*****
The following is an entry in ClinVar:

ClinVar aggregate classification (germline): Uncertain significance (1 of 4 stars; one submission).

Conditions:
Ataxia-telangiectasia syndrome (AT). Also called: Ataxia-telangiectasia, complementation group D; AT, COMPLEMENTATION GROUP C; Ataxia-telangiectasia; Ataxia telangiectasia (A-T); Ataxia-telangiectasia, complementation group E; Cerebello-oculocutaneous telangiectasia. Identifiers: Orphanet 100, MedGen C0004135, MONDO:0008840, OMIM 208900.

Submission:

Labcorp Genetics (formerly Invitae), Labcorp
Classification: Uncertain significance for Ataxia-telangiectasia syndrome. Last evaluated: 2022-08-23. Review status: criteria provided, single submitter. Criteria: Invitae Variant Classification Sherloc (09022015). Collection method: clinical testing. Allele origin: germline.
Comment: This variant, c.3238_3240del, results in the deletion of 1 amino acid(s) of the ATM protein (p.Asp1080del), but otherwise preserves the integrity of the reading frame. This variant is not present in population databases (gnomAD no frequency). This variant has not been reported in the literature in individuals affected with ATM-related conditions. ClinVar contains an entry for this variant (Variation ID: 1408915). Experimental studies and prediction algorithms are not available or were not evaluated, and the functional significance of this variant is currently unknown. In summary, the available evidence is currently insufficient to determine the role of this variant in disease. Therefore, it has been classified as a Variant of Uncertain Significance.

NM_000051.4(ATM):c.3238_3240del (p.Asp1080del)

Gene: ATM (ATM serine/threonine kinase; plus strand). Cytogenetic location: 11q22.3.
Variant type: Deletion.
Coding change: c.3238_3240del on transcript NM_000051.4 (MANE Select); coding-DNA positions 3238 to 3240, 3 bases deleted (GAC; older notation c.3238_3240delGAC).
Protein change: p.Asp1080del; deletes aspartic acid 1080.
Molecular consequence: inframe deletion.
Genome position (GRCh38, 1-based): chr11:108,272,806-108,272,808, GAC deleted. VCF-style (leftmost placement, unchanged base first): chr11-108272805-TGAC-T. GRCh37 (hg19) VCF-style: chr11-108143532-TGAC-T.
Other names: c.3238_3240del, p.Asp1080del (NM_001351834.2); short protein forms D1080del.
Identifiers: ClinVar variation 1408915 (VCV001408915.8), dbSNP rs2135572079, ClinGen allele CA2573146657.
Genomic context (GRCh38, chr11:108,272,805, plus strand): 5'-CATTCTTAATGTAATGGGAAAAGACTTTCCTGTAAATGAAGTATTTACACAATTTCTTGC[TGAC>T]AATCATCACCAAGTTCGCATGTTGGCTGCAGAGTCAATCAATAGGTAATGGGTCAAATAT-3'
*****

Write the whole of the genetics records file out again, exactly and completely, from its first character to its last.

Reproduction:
The following is an entry in ClinVar:

ClinVar aggregate classification (germline): Uncertain significance (1 of 4 stars; one submission).

Conditions:
Ataxia-telangiectasia syndrome (AT). Also called: Ataxia-telangiectasia, complementation group D; AT, COMPLEMENTATION GROUP C; Ataxia-telangiectasia; Ataxia telangiectasia (A-T); Ataxia-telangiectasia, complementation group E; Cerebello-oculocutaneous telangiectasia. Identifiers: Orphanet 100, MedGen C0004135, MONDO:0008840, OMIM 208900.

Submission:

Labcorp Genetics (formerly Invitae), Labcorp
Classification: Uncertain significance for Ataxia-telangiectasia syndrome. Last evaluated: 2022-08-23. Review status: criteria provided, single submitter. Criteria: Invitae Variant Classification Sherloc (09022015). Collection method: clinical testing. Allele origin: germline.
Comment: This variant, c.3238_3240del, results in the deletion of 1 amino acid(s) of the ATM protein (p.Asp1080del), but otherwise preserves the integrity of the reading frame. This variant is not present in population databases (gnomAD no frequency). This variant has not been reported in the literature in individuals affected with ATM-related conditions. ClinVar contains an entry for this variant (Variation ID: 1408915). Experimental studies and prediction algorithms are not available or were not evaluated, and the functional significance of this variant is currently unknown. In summary, the available evidence is currently insufficient to determine the role of this variant in disease. Therefore, it has been classified as a Variant of Uncertain Significance.

NM_000051.4(ATM):c.3238_3240del (p.Asp1080del)

Gene: ATM (ATM serine/threonine kinase; plus strand). Cytogenetic location: 11q22.3.
Variant type: Deletion.
Coding change: c.3238_3240del on transcript NM_000051.4 (MANE Select); coding-DNA positions 3238 to 3240, 3 bases deleted (GAC; older notation c.3238_3240delGAC).
Protein change: p.Asp1080del; deletes aspartic acid 1080.
Molecular consequence: inframe deletion.
Genome position (GRCh38, 1-based): chr11:108,272,806-108,272,808, GAC deleted. VCF-style (leftmost placement, unchanged base first): chr11-108272805-TGAC-T. GRCh37 (hg19) VCF-style: chr11-108143532-TGAC-T.
Other names: c.3238_3240del, p.Asp1080del (NM_001351834.2); short protein forms D1080del.
Identifiers: ClinVar variation 1408915 (VCV001408915.8), dbSNP rs2135572079, ClinGen allele CA2573146657.
Genomic context (GRCh38, chr11:108,272,805, plus strand): 5'-CATTCTTAATGTAATGGGAAAAGACTTTCCTGTAAATGAAGTATTTACACAATTTCTTGC[TGAC>T]AATCATCACCAAGTTCGCATGTTGGCTGCAGAGTCAATCAATAGGTAATGGGTCAAATAT-3'